With Asia being the world’s most vulnerable place for natural disasters, Secretary-General Ban Ki-moon today stressed the need for boosting efforts across the continent to prepare for catastrophes before they occur.
“We know that prevention is better than the cure,” Mr. Ban said at the opening of a new UN International Strategy for Disaster Reduction (ISDR) office in Incheon, Republic of Korea (ROK). “Yet too often, there is a tendency to defer action until after disasters occur.”
Last year, nearly 140,000 people died in Myanmar’s devastating Cyclone Nargis, while over 5 million homes collapsed in the Sichuan earthquake in China.
The Secretary-General underscored the importance of building risk reduction capacities as well as raising public awareness.
“People, poverty and disaster risk are increasingly concentrated in cities,” he said, noting that urban centres that were well-planned 25 years ago are now the scenes of annual flooding.
More than half of the world’s 10 most populous cities are in Asia, and most of them are threatened by earthquakes and devastating tsunami waves, Mr. Ban said in his remarks to International Conference on Building a Local Government Alliance for Disaster Risk Reduction, also in Incheon.
Rising sea temperatures triggered by climate change, he said, are raising the spectre of ever-more destructive hurricane and cyclones.
“And yet,” he said, “we also know the possibility. With concerted action, we can reduce by half the loss of lives from disasters by 2015,” calling for an end to “business as usual.”
The Secretary-General appealed for a “collective effort,” urging local authorities to speed up their efforts to make their cities safer by conducting risk assessments and encouraging private sector investment.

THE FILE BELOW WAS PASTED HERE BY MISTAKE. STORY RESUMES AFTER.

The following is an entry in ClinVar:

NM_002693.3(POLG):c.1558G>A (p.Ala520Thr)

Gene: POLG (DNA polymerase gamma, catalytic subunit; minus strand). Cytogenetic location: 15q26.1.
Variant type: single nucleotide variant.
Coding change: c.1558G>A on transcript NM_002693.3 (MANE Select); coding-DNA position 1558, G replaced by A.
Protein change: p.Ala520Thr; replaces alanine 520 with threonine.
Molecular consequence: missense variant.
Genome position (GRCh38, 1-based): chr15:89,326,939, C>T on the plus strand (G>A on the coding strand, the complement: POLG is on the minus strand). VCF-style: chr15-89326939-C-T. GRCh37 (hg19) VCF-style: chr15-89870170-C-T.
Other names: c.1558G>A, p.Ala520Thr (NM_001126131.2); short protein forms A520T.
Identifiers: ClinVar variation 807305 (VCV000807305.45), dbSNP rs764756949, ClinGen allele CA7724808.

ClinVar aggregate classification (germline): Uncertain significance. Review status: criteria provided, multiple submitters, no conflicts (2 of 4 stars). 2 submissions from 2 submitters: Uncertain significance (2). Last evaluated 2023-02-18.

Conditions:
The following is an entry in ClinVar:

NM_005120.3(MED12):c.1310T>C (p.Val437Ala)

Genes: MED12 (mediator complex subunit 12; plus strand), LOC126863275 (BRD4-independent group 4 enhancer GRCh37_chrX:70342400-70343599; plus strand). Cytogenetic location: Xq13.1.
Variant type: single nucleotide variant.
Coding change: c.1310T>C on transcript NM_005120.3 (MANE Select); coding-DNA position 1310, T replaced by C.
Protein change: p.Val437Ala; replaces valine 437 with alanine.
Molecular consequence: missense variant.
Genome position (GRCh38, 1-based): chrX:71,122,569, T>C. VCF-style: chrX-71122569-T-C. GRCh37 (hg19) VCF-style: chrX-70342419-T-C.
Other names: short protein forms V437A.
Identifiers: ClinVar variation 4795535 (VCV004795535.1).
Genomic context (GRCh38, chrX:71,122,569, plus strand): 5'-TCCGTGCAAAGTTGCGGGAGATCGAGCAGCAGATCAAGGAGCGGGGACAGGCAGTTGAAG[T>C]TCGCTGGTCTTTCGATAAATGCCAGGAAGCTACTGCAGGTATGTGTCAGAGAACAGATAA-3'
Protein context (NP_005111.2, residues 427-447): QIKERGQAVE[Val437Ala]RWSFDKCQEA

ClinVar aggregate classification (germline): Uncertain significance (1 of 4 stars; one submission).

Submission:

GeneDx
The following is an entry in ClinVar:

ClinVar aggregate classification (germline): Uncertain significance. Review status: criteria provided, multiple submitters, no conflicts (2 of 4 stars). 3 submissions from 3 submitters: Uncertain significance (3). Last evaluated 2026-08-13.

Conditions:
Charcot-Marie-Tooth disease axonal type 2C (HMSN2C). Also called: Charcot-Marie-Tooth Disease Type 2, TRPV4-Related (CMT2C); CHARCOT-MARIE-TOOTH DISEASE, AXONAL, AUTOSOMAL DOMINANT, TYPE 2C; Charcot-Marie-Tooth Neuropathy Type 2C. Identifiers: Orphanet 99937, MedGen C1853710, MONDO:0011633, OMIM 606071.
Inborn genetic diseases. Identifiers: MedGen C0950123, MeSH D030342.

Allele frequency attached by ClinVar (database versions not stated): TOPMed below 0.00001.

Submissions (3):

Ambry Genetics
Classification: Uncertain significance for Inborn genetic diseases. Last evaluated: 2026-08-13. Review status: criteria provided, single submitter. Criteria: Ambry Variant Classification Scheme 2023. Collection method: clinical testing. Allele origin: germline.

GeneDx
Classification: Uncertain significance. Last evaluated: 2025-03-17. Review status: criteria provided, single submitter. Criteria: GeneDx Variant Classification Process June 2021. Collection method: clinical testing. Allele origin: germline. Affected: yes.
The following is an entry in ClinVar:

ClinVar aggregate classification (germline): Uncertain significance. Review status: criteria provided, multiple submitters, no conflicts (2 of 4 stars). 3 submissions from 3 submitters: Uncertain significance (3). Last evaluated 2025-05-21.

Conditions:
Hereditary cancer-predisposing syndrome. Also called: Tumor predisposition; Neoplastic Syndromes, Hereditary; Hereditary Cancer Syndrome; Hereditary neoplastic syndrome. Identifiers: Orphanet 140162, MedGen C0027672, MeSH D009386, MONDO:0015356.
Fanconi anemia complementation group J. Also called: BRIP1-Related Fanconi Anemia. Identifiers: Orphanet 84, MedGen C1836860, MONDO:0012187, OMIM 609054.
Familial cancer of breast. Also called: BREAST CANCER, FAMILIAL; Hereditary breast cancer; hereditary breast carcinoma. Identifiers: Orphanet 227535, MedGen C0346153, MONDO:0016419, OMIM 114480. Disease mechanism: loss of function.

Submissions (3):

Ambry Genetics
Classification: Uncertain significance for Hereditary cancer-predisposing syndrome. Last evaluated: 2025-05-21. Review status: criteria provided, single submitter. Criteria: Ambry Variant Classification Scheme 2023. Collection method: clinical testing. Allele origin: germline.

“By joining forces, we can protect livelihoods, make our schools and hospitals and other buildings safe, and promote a greener, cleaner future.”
The UN organized a session during the conference today on better utilizing information and communication technology (ICT) – which includes traditional media such as radio and television, as well as space-based technologies including satellite communications – to prepare for and deal with catastrophic natural disasters in the Asia-Pacific region.
In 2008, nearly 250,000 people died as a result of natural disasters in the Asia-Pacific, representing 97 per cent of fatalities worldwide, according to the UN Economic and Social Commission for Asia and the Pacific (ESCAP).
With climate change increasing both the frequency and severity of disasters, setting up disaster resilience strategies is an urgent matter, said Hyeun-Suk Rhee, Director of the UN Asian and Pacific Training Centre for ICT for Development (APCICT), which organized today’s session.
Climate change was the focus of another speech the Secretary-General gave today in Incheon to the Global Environment Forum.
The ROK has dedicated some 80 per cent of its $38 billion national stimulus package to ‘green’ growth, the highest percentage in the world, Mr. Ban pointed out.
The investments will create nearly 1 million green jobs in the next four years, making a “fundamental shift in Korea’s approach to building national prosperity,” he said.
“But Korea must do more,” he said, calling on the East Asian nation to slash its greenhouse gas emissions.
Only four months remain until the start of the UN climate change conference in Copenhagen, Denmark, where countries are expected to ‘seal the deal’ on an ambitious pact on slashing emissions, the Secretary-General said.
“Any agreement must be fair, effective, equitable and comprehensive, and based on science,” he said. “And it must help vulnerable nations adapt to climate change.”